It’s been a very wordy, theory-laden week with all of this talk of progress and history, so I thought I’d end the week with something light: a post about religion. Kidding! Not actually religion, per se, but the visual effects of religion in our cities: churches.
Churches are such a common part of the cityscape that I doubt many of us even notice them. And yet it’s hard not to notice that as more and more condos go up (especially here in Toronto where it seems every spot of vacant or ‘underutilized’ land has been co-opted for another residential building) they are the last bastions of low-level architecture. They strike a stark, and beautiful, contrast to the glass and concrete boxes around them. They are often stunning buildings with the appropriate amount of age-grime to make me really interested. And they are a common visual reminder of the place that religion used to hold in this city, and country generally. There is a church on almost every corner (indeed, there are almost as many as there are Tim Hortons), but they do not reflect the city as it is today. Most are Anglican, but with only about 7% of the city population followers of that church (and more arriving every day with a different religion entirely, or none at all), many sit empty most of the time.
Quite frankly, it seems miraculous to me that more churches aren’t torn down. Why aren’t they? Is it that there is a great public attachment to historic places of worship, even if they are barely frequented anymore? Toronto is not so hesitant to tear down other older buildings to make way for the new. Or are churches still relevant in some way? And will they continue to be? I’ve certainly never seen a new one being built, so they must be accommodating the changing needs of the city as is.
Churches have actually adapted fairly well, if one considers that they are not only there to shepherd the flock toward redemption/holiness, but also to serve as the space in which communities come together. Some have continued to have services during the week for the few who still attend them, though many only host them now on Sundays. One Lutheran church near me offers services in German, Latvian and Korean in an attempt to bolster its numbers, but the majority of activities attempt to build communities in other ways. Many now offer ESL training, yoga classes, day care, or basketball during the week, which certainly serves the second purpose well. And why not have your next corporate meeting in the chapel? Others now rent out the space to corporations that aren’t squeamish about the religious overtones and not concerned about strict objectivity or the separation of work and religion. (And who, after all, wouldn’t want to look at a crucifix during their next meeting about vendor selection? Would really liven things up.)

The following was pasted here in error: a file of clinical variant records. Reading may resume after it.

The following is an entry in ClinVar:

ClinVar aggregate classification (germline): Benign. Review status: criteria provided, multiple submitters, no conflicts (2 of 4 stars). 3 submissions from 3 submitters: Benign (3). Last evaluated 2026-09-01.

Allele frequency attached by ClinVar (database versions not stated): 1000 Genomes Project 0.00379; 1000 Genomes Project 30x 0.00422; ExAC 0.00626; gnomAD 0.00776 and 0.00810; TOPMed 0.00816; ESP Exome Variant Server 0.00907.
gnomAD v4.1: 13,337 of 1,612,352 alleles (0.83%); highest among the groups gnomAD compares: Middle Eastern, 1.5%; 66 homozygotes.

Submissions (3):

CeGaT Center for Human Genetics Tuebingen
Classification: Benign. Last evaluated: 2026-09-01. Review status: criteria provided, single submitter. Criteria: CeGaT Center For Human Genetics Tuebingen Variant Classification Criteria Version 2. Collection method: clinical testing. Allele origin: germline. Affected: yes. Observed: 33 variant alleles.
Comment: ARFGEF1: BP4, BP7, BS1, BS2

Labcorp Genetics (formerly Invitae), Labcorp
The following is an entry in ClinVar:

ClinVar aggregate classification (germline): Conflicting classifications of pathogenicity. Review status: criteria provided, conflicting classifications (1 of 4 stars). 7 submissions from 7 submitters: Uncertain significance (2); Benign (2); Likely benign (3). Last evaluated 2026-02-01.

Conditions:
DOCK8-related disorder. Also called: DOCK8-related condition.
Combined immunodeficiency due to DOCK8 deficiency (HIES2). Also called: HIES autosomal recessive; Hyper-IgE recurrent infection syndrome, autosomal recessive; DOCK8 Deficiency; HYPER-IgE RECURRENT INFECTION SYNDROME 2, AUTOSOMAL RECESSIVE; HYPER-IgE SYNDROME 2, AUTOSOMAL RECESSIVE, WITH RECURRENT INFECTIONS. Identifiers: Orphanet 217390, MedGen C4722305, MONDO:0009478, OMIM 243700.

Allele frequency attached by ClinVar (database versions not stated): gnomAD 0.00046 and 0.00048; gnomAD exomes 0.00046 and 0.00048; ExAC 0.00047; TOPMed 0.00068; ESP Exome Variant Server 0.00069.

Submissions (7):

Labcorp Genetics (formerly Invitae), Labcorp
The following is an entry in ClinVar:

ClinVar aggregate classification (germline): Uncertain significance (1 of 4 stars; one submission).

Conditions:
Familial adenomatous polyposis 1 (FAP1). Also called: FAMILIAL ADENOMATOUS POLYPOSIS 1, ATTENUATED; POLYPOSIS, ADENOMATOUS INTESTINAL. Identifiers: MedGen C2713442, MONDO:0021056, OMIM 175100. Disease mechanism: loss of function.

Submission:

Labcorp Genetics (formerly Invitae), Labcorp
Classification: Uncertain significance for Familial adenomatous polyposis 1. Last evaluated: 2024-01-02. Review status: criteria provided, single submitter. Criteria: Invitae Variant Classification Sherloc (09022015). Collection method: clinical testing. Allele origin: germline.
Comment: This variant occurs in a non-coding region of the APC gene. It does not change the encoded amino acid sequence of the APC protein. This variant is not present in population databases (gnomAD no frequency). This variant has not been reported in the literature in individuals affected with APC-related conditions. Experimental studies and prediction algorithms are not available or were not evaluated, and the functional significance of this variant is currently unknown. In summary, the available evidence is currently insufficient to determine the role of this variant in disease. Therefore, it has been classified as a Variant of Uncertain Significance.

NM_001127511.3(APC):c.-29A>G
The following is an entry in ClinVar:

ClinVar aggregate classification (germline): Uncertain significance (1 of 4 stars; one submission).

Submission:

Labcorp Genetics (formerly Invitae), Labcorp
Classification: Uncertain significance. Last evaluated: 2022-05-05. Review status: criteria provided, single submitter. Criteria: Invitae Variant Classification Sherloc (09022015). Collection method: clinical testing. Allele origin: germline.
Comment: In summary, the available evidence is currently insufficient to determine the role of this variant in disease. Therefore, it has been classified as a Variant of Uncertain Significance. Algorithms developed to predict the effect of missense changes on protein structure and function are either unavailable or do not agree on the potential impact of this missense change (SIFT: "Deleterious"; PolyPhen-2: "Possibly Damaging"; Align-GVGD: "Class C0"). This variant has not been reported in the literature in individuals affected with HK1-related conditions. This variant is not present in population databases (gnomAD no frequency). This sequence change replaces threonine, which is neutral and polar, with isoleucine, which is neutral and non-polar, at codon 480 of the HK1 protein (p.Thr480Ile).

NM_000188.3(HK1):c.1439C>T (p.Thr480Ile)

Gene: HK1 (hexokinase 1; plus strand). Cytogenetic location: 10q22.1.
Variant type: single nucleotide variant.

Many churches have also turned to innovative architecture and development partnerships to preserve their land. Consider the Church of the Redeemer, which has been all but eaten by a Four Seasons Hotel. Why not just build your building around a church? Redeemer has also adapted in other ways: it now hosts rock concerts as part of nuit blanche, as well as opening its doors to everyone the church would normally exclude. Very open-minded.
The spire of the Cathedral of St. James, Toronto’s oldest congregation, was once the dominant feature on the skyline, but now shares air space (and has sold some of its land to) the new and appropriately-titled Sp!re condominiums next door.
Other churches have been converted directly into condos themselves, like the Victoria Lofts in the west end of the city, on what was once the West Toronto Presbyterian Church.
It makes me wonder how much of a building’s purpose is tied up in its structure. Will churches always be churches in the popular imagination, even after many have been divided up into apartments, or rented out as generic corporate meeting rooms? What effect will this divvying up of public, communal space into private compartments have on city dwellers?
And how will churches adapt in future? Will they remain religious strongholds, or will their presence largely fade to one of historical significance? I suspect many of these questions will be answered as Toronto, and Canada more broadly, decides what kind of identity it wants to have – as a nominally and historically Christian city/country, or a new “multicultural” one. In the meantime, consider a steeple for your next condo purchase – I hear they get great nighttime city views.